PARIS Part Five: Visiting the Musee d’Orsay

We decided today would be museum day—first the Musee d’Orsay then the Rodin Museum. It turned out that was much to ambitious a plan, one museum a day was all we could absorb. So we went to the d’Orsay and put the Rodin on our list of “things left undone so that we have to return” list.

We visited the d’Orsay in 2004 and were looking forward to seeing it again as it had been retrofitted and renovated. The first impression walking in was that it didn’t look that different. Then I noticed that the huge clear glass clock that was so prominient before seemed to be covered. My recollection was that it one could walk past the cafe on an upper level and right up to the clock and look out at a panoramic view of the city that included Sacre Coeur in the distance. No more! The Cafe d’Horloge has been expanded and remodeled with the clock wall is its centerpiece, but not accessible to walk by. Must say I was disappointed about this.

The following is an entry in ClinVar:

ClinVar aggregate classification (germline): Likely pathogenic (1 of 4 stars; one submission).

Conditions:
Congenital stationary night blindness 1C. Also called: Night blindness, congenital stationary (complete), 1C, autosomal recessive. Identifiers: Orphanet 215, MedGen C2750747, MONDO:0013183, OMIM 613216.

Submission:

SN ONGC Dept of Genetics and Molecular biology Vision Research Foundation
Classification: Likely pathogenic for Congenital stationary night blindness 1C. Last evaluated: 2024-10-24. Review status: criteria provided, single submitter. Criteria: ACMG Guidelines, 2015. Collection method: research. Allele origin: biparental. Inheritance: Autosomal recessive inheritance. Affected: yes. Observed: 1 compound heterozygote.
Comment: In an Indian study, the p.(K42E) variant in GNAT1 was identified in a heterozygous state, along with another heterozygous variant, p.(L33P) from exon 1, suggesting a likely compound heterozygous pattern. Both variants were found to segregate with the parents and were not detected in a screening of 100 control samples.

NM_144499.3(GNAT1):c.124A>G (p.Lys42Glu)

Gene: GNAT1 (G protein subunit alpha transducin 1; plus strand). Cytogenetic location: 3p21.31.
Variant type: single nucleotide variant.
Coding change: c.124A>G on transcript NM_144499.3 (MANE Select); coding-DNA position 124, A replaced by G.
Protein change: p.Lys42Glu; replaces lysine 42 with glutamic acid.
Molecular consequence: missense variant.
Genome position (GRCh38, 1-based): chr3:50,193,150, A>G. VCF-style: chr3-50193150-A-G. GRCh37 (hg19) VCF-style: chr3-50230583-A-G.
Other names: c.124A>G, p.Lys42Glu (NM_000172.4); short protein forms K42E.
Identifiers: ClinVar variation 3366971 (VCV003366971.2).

Cafe d'Horloge

Cafe d’Horloge

Clock up close

Clock up close

However, the rest of the renovations are pretty amazing—more gallery space, better lighting, improved traffic patterns.

 

entry

Entry level

 

 

 

 

 

 

As always, I was enthralled by the Impressionists gallery, crowded these exhibits usually are. There were several Monet’s that I don’t remember seeing (he’s my favorite artist) and some very appealing and stunning paintings that I had never seen. It’s difficult to take pictures of pictures and have them look good, but here’s try at it:

Unfamiliar Monet

Unfamiliar Monet

Another unfamiliar Monet

Another unfamiliar Monet

Vuiilard (in unusual frame, surrounded by gilded and classic wooden ones)

Vuilard in unusual shape and frame under glass

unusual-frame

Another unusual frame, especially as it is surrounded by gilded and classic wooden ones

 

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